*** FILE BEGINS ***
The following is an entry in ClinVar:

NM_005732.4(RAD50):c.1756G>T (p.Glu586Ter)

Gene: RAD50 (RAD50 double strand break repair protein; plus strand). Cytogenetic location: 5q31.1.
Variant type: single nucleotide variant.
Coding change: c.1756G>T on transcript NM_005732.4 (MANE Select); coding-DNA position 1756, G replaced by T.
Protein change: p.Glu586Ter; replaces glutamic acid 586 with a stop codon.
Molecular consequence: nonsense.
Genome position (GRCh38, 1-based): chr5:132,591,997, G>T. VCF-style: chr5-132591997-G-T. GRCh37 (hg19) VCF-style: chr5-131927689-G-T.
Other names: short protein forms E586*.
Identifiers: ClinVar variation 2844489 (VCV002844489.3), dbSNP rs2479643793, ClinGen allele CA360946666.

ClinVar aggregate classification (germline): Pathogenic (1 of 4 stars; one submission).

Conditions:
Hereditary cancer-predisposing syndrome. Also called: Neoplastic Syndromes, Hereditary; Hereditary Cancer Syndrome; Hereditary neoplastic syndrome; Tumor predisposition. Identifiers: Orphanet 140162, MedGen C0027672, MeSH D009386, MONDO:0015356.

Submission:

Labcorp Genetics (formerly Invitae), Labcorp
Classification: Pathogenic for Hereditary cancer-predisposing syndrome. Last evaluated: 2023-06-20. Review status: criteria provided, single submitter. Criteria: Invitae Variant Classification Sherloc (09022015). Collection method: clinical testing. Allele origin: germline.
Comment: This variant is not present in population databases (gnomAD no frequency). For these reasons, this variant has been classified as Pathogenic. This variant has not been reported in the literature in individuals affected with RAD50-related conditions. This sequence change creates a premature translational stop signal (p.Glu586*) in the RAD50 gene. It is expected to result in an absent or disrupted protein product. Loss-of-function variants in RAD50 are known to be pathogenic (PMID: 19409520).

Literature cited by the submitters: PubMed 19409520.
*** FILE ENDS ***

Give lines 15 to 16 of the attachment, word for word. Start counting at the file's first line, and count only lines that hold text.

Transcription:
Labcorp Genetics (formerly Invitae), Labcorp
Classification: Pathogenic for Hereditary cancer-predisposing syndrome. Last evaluated: 2023-06-20. Review status: criteria provided, single submitter. Criteria: Invitae Variant Classification Sherloc (09022015). Collection method: clinical testing. Allele origin: germline.